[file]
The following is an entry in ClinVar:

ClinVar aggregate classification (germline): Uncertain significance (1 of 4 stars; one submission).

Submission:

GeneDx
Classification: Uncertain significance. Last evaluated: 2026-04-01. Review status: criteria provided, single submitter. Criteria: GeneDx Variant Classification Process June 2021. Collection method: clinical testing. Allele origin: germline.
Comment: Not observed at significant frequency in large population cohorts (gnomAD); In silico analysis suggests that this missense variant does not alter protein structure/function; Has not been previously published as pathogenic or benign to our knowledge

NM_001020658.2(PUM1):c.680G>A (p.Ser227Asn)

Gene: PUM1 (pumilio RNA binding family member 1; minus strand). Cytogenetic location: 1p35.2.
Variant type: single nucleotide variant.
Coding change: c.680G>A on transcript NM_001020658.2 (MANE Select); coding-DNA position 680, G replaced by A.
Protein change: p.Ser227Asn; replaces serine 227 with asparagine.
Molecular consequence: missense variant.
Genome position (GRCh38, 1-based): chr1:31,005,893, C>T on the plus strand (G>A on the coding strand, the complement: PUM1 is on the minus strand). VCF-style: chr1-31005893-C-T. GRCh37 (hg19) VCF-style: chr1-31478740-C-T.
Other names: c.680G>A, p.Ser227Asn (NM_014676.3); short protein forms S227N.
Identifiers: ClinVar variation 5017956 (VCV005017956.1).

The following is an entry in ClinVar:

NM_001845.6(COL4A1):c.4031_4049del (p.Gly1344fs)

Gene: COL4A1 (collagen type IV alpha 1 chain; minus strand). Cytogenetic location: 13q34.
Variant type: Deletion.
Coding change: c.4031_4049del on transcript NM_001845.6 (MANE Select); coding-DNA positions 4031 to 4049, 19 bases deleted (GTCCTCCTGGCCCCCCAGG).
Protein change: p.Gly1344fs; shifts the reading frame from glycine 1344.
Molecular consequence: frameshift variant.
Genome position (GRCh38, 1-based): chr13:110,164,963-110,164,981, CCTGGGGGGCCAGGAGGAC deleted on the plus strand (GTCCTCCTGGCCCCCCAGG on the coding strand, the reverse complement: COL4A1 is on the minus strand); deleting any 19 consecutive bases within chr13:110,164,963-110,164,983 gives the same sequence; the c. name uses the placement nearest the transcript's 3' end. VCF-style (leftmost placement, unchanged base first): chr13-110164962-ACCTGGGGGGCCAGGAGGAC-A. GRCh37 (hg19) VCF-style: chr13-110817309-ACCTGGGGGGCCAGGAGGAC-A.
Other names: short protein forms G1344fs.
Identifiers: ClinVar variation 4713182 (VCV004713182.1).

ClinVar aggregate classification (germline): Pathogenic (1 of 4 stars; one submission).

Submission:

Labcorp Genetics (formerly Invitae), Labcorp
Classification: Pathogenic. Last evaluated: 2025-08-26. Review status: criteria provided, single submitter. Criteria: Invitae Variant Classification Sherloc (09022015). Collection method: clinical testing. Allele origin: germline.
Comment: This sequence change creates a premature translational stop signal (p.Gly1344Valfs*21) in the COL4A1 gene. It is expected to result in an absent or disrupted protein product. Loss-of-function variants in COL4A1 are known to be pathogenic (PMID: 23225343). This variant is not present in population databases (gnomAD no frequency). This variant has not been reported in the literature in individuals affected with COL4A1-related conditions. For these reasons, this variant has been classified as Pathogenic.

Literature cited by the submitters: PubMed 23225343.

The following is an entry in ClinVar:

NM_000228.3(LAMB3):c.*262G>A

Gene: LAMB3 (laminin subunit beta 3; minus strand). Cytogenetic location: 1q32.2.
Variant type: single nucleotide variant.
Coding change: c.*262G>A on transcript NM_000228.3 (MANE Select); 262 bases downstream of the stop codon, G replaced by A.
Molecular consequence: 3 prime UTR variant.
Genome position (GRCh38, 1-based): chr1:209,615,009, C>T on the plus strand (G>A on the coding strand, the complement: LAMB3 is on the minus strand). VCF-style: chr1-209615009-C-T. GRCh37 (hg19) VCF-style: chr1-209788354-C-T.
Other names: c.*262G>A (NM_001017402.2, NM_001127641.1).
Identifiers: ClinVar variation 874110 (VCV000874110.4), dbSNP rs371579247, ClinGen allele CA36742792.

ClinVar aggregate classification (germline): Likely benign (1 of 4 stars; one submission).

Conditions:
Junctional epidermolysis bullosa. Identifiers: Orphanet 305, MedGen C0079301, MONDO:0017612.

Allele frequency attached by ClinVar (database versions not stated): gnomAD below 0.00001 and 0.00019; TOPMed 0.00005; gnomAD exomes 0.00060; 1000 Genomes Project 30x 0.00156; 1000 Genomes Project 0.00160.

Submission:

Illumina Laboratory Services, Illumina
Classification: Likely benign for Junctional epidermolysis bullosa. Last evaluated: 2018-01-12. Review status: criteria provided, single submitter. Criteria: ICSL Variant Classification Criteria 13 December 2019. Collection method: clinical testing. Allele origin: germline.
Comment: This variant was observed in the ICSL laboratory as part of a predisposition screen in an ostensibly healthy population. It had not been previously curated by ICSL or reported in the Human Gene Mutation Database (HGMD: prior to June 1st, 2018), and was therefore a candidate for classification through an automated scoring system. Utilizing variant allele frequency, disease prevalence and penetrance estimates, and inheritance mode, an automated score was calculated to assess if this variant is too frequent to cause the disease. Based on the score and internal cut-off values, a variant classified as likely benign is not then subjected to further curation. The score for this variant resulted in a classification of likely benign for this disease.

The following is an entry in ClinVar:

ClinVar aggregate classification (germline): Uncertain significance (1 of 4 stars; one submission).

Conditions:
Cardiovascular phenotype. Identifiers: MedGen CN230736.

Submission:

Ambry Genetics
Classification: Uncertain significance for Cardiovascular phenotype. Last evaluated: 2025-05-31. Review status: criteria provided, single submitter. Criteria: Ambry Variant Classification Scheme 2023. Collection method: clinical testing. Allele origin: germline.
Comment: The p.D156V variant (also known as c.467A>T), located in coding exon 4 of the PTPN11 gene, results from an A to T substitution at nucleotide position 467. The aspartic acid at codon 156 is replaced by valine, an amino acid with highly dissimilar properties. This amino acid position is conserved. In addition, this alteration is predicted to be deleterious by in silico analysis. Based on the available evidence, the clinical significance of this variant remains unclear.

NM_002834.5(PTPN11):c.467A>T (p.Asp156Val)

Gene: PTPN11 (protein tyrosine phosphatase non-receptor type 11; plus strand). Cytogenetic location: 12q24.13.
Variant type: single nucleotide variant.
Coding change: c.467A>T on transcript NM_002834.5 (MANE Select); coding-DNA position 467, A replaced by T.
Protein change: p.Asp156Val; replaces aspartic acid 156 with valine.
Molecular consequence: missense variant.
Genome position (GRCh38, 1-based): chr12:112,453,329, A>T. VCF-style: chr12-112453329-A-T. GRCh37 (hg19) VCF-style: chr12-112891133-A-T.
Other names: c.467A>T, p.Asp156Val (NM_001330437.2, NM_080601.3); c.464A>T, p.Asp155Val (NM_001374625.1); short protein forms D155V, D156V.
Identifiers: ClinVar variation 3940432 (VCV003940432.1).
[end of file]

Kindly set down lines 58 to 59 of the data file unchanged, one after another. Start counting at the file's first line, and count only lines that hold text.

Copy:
Gene: PTPN11 (protein tyrosine phosphatase non-receptor type 11; plus strand). Cytogenetic location: 12q24.13.
Variant type: single nucleotide variant.